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The Good Life is back with fresh songs and a familiar vibe

The Good Life has returned to the road after an eight-year hiatus, but this is no nostalgic reunion tour.

“A lot of the reason we got back together was we had a lot of requests from people to do so,” said Tim Kasher, the band’s founder. “We thought if we did, it would be nice to have a new record.”

Kasher kept busy over those eight years. His other band, Cursive, released two albums in that time, and he released three solo albums.

In the meantime, three of the four band members scattered from their hometown, Omaha, headquarters for their label, Saddle Creek Records. Kasher now lives in Chicago. Bassist Stefanie Drootin-Senseney moved to Los Angeles and started a family. Keyboardist Ryan Fox moved to Portland, where he started a record label. Drummer Roger Lewis remained in Omaha.

As those eight years passed, Kasher said, there was never a notion that the Good Life had called it quits. Rather there was patience, a waiting for the right time to pick things up and get the band going again. That came about a year ago.

So they went into the studio to record “Everybody’s Coming Down,” a collection of 12 songs that represents how the band evolved and changed over those seven years. “Down” is different from the Good Life’s four previous records in several ways, Kasher said. It’s more of a rock record, with some psychedelic rock. It’s steeped in ’90s alternative rock and the sounds of bands like Pavement. But the most significant change is how the songs were built, Kasher said.

“After the album was done and I looked back on the other album, I kind of discovered I was playing more f a songwriter’s role than I realized,” he said. “The older albums were more accompany-based, these great musicians playing my songs. This album is much more a band album. Everybody’s role is stronger and clear. I mean, all albums are, but this one seems much more so.”

“Down” is book-ended by “7 in the Morning” and “Midnight is Upon Us,” two songs that share the same melody, giving the album a vague musical narrative. “Morning,” the opener, is brief, 31 seconds, and leads right into the following track, “Everybody.” “Midnight,” the closer, is a full-length indie-pop song that expands on the music behind “Morning.”

“We’d decided that ‘Midnight’ would be a good closing song, and then I thought it would be cool to open with the same song as well,” Kasher said. “From there, I filled out the album with songs that are loosely laid out to resemble a narrative.”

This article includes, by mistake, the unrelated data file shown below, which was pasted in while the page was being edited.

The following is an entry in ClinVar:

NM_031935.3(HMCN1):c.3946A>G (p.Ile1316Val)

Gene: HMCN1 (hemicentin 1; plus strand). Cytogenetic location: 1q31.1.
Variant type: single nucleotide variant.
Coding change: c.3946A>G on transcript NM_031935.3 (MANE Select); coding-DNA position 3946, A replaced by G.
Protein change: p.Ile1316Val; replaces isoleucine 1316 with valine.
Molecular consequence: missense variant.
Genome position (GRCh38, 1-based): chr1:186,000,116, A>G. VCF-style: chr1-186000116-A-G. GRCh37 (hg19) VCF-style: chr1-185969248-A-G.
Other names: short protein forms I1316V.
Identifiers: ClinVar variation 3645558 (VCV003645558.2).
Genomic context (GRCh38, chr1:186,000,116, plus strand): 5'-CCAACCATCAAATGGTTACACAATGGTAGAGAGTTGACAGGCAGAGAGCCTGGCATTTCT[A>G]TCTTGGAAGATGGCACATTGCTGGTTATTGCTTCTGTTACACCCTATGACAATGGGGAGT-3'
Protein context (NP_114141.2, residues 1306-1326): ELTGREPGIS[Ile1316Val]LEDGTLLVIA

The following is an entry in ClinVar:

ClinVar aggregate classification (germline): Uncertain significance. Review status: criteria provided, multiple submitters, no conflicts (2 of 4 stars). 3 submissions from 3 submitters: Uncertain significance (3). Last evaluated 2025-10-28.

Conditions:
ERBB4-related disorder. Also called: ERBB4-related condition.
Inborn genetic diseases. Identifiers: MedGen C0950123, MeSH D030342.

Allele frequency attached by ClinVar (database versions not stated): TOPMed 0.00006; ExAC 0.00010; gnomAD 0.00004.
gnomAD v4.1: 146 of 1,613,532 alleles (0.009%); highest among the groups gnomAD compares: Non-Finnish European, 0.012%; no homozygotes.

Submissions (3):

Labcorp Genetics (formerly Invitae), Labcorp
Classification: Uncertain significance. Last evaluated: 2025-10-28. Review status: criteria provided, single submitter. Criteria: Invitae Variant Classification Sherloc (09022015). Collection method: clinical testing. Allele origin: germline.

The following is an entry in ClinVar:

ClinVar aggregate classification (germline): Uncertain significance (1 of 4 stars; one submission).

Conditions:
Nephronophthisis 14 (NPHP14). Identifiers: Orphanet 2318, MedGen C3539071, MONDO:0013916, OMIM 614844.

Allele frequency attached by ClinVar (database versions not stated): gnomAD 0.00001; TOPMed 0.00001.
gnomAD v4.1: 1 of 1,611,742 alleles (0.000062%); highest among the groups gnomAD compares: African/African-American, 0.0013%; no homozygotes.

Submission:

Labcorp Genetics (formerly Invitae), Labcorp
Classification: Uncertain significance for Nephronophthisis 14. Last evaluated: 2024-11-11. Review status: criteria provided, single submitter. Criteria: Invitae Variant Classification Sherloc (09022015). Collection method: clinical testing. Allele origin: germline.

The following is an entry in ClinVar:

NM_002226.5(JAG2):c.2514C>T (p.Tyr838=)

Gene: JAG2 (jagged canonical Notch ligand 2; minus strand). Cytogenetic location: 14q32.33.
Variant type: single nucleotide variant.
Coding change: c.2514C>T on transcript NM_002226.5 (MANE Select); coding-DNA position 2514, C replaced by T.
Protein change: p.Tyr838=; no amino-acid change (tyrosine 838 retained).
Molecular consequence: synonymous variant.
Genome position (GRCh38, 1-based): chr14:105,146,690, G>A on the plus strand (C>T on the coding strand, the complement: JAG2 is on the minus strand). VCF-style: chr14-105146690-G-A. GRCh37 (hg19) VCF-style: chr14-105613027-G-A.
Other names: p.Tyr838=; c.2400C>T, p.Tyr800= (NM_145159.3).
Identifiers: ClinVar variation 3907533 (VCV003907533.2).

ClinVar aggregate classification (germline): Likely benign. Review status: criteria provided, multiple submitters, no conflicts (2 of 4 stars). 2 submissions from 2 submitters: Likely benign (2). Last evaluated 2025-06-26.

One of those songs is “The Troubadour’s Green Room,” which takes a shot at songwriters and the music industry.

“It’s kind of an indictment of songwriters,” he said. “What are some of the real reasons people write, not just songwriters but any writer? There are potentially dubious intentions. It’s mostly playful, though, and I’m making fun of myself, too. You start off doing this bright-eyed and bushy-tailed. As you get older, you can get disillusioned and cynical.”

Speaking of older, Kasher is now in his 40s and looking at life a bit differently.

“As far as touring goes, things are different,” he said. “Things are more low-key. We all have different interests, and (Drootin-Senseney ) has a family. But for some of us, nothing has changed. We still run around like children.

“The shows have felt real good. They have kind of a long-time-gone feeling, a real friendly vibe from people who are glad to see us.”

The Good Life is giving those fans more than just new music. It’s also giving them a dose of the past, although to Kasher, those old songs and this tour don’t necessarily give him a warm, nostalgic feeling.

“If you were in high school when we started (2000), maybe now you have a family and children and you’re into your career,” he said. “Your life is significantly different. So the music feels old and nostalgic. But for me, oddly, those albums don’t feel old because of the business I’m in. I’ve been involved with them all along in one facet or another.”

Timothy Finn: 816-234-4781, @phinnagain


The Good Life performs Friday night at the Riot Room, 4048 Broadway. Big Harp and the Roseline are also on the bill. Show time is 8:30 p.m. Admission is $12.